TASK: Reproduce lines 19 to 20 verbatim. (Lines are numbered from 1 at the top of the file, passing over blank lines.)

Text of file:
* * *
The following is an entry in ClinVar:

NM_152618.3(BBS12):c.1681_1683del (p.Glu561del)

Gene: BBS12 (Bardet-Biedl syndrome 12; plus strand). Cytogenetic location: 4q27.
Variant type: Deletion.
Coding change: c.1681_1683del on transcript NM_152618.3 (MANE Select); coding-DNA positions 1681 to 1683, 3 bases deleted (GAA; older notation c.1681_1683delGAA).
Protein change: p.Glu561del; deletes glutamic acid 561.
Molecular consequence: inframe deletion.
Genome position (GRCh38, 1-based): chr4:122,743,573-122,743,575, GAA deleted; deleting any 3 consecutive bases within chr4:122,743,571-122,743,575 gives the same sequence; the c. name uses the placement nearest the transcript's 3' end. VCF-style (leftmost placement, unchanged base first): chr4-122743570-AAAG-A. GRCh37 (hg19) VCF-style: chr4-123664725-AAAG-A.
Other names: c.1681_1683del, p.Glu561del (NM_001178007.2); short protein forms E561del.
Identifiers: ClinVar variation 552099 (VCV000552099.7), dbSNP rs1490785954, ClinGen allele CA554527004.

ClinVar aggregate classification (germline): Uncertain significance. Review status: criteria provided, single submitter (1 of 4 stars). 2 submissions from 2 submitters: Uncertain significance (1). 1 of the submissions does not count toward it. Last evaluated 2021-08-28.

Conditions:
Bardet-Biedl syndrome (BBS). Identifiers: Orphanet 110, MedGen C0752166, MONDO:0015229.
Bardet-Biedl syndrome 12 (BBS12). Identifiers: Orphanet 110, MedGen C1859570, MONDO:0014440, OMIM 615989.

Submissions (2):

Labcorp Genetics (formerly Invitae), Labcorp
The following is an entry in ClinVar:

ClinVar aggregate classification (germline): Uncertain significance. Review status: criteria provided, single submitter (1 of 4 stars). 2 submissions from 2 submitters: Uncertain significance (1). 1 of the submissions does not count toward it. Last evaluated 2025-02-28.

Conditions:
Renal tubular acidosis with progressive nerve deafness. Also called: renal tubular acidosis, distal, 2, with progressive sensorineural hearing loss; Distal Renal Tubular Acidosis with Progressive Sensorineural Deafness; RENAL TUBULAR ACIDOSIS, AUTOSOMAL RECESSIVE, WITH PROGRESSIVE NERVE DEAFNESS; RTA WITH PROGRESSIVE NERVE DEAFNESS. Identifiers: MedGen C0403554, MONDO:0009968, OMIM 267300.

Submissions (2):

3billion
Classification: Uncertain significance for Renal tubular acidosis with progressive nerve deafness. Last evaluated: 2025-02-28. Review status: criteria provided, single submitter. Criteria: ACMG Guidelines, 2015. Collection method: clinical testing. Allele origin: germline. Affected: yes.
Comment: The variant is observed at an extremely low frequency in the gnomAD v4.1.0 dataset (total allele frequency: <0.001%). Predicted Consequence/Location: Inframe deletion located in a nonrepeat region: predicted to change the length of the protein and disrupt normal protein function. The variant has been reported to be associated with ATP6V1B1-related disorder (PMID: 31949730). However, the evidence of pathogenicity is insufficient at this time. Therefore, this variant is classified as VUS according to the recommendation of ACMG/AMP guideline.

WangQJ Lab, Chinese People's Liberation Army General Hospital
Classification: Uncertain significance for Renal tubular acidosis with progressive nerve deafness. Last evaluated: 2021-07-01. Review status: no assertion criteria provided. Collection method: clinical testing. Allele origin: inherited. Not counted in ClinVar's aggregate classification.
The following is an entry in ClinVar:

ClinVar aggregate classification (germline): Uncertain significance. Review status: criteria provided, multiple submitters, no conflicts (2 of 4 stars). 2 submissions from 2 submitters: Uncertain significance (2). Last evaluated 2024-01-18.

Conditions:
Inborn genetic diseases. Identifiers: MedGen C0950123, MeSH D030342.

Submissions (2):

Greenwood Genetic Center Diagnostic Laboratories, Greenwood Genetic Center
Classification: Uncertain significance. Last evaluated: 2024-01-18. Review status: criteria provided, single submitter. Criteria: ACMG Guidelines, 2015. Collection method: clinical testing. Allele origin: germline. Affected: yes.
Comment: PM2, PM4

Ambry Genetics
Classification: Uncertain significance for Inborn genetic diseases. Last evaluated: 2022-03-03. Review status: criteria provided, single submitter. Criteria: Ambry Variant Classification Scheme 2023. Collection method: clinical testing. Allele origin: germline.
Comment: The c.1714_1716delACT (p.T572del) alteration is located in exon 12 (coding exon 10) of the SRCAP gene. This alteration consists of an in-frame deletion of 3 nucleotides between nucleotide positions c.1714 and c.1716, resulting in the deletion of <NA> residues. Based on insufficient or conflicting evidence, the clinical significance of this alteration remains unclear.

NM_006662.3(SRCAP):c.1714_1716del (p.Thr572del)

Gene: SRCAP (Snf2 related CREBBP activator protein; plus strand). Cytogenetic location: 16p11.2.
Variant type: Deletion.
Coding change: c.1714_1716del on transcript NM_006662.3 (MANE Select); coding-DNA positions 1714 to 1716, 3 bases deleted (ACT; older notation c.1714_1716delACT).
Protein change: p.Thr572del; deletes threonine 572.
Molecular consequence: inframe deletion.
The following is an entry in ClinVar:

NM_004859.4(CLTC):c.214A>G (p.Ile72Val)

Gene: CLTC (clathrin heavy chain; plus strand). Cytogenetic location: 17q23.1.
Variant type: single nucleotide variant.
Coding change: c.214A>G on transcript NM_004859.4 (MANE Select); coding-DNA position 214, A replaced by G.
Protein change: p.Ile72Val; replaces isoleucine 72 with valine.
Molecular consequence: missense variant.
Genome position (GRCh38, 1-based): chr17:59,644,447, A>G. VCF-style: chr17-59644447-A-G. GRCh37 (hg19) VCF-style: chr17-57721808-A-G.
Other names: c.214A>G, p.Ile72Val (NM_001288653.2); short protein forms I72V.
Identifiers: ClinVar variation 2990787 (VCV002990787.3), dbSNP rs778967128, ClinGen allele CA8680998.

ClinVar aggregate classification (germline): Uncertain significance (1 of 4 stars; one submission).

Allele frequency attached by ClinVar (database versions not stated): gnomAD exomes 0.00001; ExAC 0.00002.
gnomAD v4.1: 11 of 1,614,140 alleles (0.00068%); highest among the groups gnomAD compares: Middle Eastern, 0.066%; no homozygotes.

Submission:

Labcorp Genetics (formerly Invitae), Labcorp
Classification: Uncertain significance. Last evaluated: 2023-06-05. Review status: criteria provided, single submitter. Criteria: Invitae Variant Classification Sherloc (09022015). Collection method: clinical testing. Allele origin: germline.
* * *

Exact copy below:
Conditions:
Renal tubular acidosis with progressive nerve deafness. Also called: renal tubular acidosis, distal, 2, with progressive sensorineural hearing loss; Distal Renal Tubular Acidosis with Progressive Sensorineural Deafness; RENAL TUBULAR ACIDOSIS, AUTOSOMAL RECESSIVE, WITH PROGRESSIVE NERVE DEAFNESS; RTA WITH PROGRESSIVE NERVE DEAFNESS. Identifiers: MedGen C0403554, MONDO:0009968, OMIM 267300.